Friday, 27th November: The role of the finance industry in supporting the development of greener homes was extensively discussed at the Irish Green Building Council’s annual residential conference today.
Ireland can only reach carbon neutrality if new homes are built in a truly sustainable way and institutional investors are getting serious about sustainability. These were some of the key messages of the Better Homes conference.
Pat Barry, CEO of the Irish Green Building Council said: “New homes built to the current building regulations are highly energy efficient. But with half a million homes to be built by 2040, we cannot afford to focus exclusively on this. The conversation needs to move on to the total environmental impacts of the built environment across its entire lifecycle. It’s encouraging that international investors already set broader environmental requirements for the assets they purchase and operate in Ireland”.
Niels Kristien Johne of PensionDanmark explained: “If we are to meet the objective of the Paris Agreement to limit global warming to 1.5°C by 2050 it will require massive investments. For the past ten years, PensionDanmark has been investing in sustainable real estate, and we plan to step up our investments in the coming years. All the homes and office buildings we construct are certified to ambitious sustainability standards, going beyond current regulations. It’s possible to do good and do well at the same time”.
To ensure broader sustainability issues such as whole life carbon and resource efficiency, are measured and fully taken into account when building new residential developments, the Irish Green Building Council have developed the Home Performance Index. The certification gives a third-party verified seal for financial institutions, procurers, buyers and developers.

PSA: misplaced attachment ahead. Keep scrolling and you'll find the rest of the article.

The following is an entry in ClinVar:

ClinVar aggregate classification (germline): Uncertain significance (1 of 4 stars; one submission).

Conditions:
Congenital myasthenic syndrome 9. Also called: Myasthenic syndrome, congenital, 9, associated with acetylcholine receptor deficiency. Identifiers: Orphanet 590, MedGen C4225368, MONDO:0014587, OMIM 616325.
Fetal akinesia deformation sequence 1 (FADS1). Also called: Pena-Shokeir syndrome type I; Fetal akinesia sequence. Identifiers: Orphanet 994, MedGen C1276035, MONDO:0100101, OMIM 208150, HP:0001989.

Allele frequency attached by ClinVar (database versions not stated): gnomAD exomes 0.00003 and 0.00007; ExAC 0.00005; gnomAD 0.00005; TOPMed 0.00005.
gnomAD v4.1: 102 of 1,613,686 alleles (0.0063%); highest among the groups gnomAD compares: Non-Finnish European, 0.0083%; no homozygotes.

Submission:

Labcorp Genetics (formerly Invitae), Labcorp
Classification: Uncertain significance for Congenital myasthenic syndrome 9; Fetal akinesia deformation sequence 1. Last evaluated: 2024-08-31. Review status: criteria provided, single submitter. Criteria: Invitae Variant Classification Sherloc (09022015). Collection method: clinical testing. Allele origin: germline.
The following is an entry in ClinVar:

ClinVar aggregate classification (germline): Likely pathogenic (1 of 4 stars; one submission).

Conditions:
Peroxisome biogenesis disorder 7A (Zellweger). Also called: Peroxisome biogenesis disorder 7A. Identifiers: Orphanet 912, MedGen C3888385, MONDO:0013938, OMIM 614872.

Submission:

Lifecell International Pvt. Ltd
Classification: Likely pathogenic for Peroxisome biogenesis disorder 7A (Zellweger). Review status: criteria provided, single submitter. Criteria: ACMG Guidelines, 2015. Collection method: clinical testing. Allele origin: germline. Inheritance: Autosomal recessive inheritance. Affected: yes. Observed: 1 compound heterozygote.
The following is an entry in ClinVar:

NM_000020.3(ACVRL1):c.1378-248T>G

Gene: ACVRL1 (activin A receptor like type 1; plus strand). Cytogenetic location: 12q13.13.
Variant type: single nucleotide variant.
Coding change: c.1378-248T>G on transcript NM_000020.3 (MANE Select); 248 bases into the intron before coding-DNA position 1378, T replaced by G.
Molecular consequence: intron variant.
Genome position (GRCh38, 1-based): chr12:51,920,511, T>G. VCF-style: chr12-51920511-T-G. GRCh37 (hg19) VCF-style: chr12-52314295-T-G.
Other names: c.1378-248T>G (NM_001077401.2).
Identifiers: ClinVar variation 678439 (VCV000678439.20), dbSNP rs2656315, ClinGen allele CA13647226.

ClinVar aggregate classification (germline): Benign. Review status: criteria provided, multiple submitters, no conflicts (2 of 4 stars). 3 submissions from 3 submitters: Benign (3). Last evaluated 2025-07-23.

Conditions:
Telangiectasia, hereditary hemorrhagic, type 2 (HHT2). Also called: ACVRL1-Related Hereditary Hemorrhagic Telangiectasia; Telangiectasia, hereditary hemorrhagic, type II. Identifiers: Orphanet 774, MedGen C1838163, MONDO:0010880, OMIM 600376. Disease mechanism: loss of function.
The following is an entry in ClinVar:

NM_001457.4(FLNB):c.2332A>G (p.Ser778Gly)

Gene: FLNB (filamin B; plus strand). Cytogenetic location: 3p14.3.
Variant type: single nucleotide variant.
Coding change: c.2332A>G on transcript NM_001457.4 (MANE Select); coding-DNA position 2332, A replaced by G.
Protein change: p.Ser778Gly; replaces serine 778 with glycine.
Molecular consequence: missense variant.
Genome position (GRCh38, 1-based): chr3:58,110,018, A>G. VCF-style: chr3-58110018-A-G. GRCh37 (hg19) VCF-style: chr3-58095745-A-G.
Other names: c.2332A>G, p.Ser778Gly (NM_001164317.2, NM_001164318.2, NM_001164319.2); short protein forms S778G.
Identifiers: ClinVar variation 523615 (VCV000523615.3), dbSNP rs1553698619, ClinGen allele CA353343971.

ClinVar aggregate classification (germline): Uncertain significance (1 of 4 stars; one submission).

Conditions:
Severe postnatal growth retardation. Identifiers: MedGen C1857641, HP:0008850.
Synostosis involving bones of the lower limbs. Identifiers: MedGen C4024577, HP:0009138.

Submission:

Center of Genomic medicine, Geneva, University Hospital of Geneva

The recent publication of the European Taxonomy Regulation which aims to define EU-recognized criteria for identifying sustainable activities going beyond energy efficiency, will also impact investments in green homes in Ireland in the coming years.
Darragh O’Brien TD, Minister for Housing, Local Government and Heritage added: “The Department of Housing is committed to increase the supply of new homes, ensuring everybody has access to good-quality housing. With the nZEB standard, new homes are extremely energy efficient. We are determined to keep leading by example and will use Green Public Procurement to reach the Government’s climate ambition, while delivering much needed, quality homes”.
The conference also heard that technological solutions exist and that they can be implemented at scale.
Andrew Waugh, founding director of Waugh Thistleton Architects explained: “In 2017, we completed Dalston Works, a 10-storey apartment building made entirely of cross-laminated timber (CLT) from the first floor up. This technology significantly reduces the carbon impact of buildings in terms of both material production, and construction time and energy consumption. We cannot tackle climate change without addressing buildings’ whole life carbon emissions”.